The Gilda Joyce series, by Jennifer Allison, about a young girl who is a "psychic investigator". These are very fun, and set in a more modern setting. Gilda is fun, smart, and a bit wacky. There are four books out, and hopefully more on the way (I wasn't able to confirm that). The first book is Gilda Joyce, Psychic Investigator (reviewed here).
The Theodosia series by R. L. LaFevers, featuring Theodosia Throckmorton, Egyptologist and adventurer. These are historical / supernatural mysteries, featuring a smart Victorian girl who runs rings around her distracted parents. There are 2 books out, and a third on the way. The first book is Theodosia and the Serpents of Chaos (reviewed here).
The Enola Holmes series by Nancy Springer, featuring Sherlock Holmes' younger sister. Enola runs away and starts her own detective agency, and is more than a match for her smug older brother. There are five books currently available in this series, and I would imagine that more are on the way here. The first book is The Case of the Missing Marquess (reviewed here).
Laini Taylor's Dreamdark series, about Magpie Windwitch, the strongest and feistiest of fairies. Currently the first book, Blackbringer, is available in paperback, with the sequel, Silksinger, due out in September. Others are planned for this series. Don't let the books being about fairies fool you - these are excellent books for strong middle grade and middle school girls.
Elizabeth Cody Kimmel's Suddenly Supernatural series, featuring a middle school girl who discovers that she has psychic powers. Despite the supernatural aspects, these books also feature realistic tween friendship dynamics. There are currently 3 books available. The first book is Suddenly Supernatural: School Spirit (reviewed here).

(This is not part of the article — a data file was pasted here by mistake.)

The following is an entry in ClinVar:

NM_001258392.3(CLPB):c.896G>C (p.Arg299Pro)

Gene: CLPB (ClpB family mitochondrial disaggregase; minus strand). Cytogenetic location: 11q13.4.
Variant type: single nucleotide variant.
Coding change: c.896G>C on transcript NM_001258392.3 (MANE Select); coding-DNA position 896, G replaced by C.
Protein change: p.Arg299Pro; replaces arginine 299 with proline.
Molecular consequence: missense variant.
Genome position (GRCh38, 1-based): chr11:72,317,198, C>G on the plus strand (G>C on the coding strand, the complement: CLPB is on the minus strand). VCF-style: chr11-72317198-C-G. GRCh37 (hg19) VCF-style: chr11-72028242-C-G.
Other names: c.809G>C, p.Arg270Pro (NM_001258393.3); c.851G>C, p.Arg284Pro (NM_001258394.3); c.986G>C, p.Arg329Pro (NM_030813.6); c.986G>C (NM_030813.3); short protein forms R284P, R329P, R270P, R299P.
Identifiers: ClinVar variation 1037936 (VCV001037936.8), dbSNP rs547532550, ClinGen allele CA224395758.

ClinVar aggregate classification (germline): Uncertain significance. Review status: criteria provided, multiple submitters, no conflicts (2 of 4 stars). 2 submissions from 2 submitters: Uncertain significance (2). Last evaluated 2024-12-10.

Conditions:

Kristen Miller's Kiki Strike books, about a team of tween girls who fight crime in New York City. These books are clever and quirky, with interesting settings (including a city below NYC). There are currently two books available, and I'm hoping for a third. The first book is Kiki Strike: Inside the Shadow City (reviewed here).
Once they are ready for young adult books, there are tons of series featuring female protagonists, including Suzanne Collins' Hunger Games series and Ally Carter's Gallagher Girls spy series. And there are other series books for younger girls that are wonderful, though not "adventures". For example, The Penderwicks books by Jeanne Birdsall and the Casson family books by Hilary McKay.
Readers, can you suggest any other series with adventurous female main characters that will have middle grade girls "eagerly anticipating the next book being published"? And if you're interested in the issue of gendered readers' advisory in general, check out Lisa Chellman's recent post on this subject.
Last week, I shared links and quotes from a variety of discussions about the power of social reading and the defense of kids reading at and below grade level. This week, I'm continuing my link-sharing theme, and bringing you a selection of posts about the joys of kid-selected summer reading (as opposed to required or extra-challenging books). As with last week's links, these posts are all from blogs that I read regularly - people whose opinions I value. I hope that you enjoy the articles. [Image credit: photo by Gracey, shared via MorgueFile.]